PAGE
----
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Federalist No. 57



The Alleged Tendency of the New Plan to Elevate the Few at the Expense of the Many Considered in Connection with Representation

Tuesday, February 19, 1788 [James Madison] (excerpt)

To the People of the State of New York:

THE third charge against the House of Representatives is, that it will be taken from that class of citizens which will have least sympathy with the mass of the people, and be most likely to aim at an ambitious sacrifice of the many to the aggrandizement of the few. Of all the objections which have been framed against the federal Constitution, this is perhaps the most extraordinary. Whilst the objection itself is levelled against a pretended oligarchy, the principle of it strikes at the very root of republican government. The aim of every political constitution is, or ought to be, first to obtain for rulers men who possess most wisdom to discern, and most virtue to pursue....




Federalist No. 59



Concerning the Power of Congress to Regulate the Election of Members

Friday, February 22, 1788 [James Madison] (excerpt)

To the People of the State of New York:

THE natural order of the subject leads us to consider, in this place, that provision of the Constitution which authorizes the national legislature to regulate, in the last resort, the election of its own members. It is in these words: "The times, places, and manner of holding elections for senators and representatives shall be prescribed in each State by the legislature thereof; but the Congress may, at any time, by law, make or alter such regulations, except as to the places of choosing senators."1 This provision has not only been declaimed against by those who condemn the Constitution in the gross, but it has been censured by those who have objected with less latitude and greater moderation; and, in one instance it has been thought exceptionable by a gentleman who has declared himself the advocate of every other part of the system....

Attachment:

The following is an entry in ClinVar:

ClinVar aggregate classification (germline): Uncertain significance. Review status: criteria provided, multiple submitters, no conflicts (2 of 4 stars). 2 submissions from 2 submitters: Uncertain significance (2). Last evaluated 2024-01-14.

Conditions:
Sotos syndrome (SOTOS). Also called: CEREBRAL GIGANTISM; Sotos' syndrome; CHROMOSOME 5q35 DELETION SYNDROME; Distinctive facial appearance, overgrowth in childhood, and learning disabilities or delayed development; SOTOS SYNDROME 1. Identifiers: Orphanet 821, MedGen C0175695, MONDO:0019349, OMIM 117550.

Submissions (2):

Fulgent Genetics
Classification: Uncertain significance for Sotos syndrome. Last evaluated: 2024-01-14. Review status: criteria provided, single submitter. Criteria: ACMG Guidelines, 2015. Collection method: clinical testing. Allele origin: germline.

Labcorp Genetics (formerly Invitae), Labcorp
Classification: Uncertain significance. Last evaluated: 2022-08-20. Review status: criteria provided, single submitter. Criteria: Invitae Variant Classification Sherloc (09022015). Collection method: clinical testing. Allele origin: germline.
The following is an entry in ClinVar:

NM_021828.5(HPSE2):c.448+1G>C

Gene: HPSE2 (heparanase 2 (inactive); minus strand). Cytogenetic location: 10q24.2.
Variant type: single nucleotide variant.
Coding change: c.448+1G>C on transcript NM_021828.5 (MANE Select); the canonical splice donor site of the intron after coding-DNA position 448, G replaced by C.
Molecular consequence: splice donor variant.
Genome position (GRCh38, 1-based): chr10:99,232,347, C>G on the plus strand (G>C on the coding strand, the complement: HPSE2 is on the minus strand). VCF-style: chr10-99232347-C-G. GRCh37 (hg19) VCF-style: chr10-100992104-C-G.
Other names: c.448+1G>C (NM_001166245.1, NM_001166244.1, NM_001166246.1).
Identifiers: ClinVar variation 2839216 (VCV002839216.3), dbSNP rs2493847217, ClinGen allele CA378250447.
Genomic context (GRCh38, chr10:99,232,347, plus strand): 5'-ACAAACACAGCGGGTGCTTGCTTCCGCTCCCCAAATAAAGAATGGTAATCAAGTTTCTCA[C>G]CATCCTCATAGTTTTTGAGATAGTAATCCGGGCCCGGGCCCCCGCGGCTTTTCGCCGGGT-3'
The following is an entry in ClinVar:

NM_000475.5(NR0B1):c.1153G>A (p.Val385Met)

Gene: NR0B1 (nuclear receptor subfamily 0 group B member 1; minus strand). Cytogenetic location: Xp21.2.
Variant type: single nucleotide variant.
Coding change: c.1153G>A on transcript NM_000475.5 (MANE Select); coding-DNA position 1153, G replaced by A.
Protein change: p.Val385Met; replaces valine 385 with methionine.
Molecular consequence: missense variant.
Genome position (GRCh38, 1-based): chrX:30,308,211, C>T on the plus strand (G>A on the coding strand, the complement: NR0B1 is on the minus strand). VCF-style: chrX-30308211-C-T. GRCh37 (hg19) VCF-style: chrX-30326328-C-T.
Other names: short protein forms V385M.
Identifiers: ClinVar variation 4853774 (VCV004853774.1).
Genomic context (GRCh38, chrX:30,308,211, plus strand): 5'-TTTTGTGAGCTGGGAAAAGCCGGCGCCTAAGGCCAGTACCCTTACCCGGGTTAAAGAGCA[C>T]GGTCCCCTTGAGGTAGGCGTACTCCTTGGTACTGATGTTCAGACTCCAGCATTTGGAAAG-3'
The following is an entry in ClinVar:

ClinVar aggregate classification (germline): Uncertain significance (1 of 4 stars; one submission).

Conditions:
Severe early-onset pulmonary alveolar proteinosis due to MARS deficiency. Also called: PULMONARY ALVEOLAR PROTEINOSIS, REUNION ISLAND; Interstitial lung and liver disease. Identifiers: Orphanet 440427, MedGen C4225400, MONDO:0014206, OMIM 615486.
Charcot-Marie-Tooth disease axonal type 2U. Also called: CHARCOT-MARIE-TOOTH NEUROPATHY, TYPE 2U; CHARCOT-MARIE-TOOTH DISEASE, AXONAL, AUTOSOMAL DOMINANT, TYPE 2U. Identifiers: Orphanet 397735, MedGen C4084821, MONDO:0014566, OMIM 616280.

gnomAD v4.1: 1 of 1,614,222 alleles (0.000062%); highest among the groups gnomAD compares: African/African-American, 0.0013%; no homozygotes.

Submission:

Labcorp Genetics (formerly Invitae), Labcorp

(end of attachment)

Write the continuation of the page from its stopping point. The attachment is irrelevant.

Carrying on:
Federalist No. 58



Objection That The Number of Members Will Not Be Augmented as the Progress of Population Demands Considered

Wednesday, February 20, 1788 [James Madison] (excerpt)

To the People of the State of New York:

THE remaining charge against the House of Representatives, which I am to examine, is grounded on a supposition that the number of members will not be augmented from time to time, as the progress of population may demand. It has been admitted, that this objection, if well supported, would have great weight. The following observations will show that, like most other objections against the Constitution, it can only proceed from a partial view of the subject, or from a jealousy which discolors and disfigures every object which is beheld. 1. Those who urge the objection seem not to have recollected that the federal Constitution will not suffer by a comparison with the State constitutions, in the security provided for a gradual augmentation of the number of representatives. The number which is to prevail in the first instance is declared to be temporary. Its duration is limited to the short term of three years....




Federalist No. 60



Concerning the Power of Congress to Regulate the Election of Members (continued)

Saturday, February 23, 1788 [Alexander Hamilton] (excerpt)

To the People of the State of New York:

WE HAVE seen, that an uncontrollable power over the elections to the federal government could not, without hazard, be committed to the State legislatures. Let us now see, what would be the danger on the other side; that is, from confiding the ultimate right of regulating its own elections to the Union itself. It is not pretended, that this right would ever be used for the exclusion of any State from its share in the representation. The interest of all would, in this respect at least, be the security of all. But it is alleged, that it might be employed in such a manner as to promote the election of some favorite class of men in exclusion of others, by confining the places of election to particular districts, and rendering it impracticable to the citizens at large to partake in the choice. Of all chimerical suppositions, this seems to be the most chimerical....



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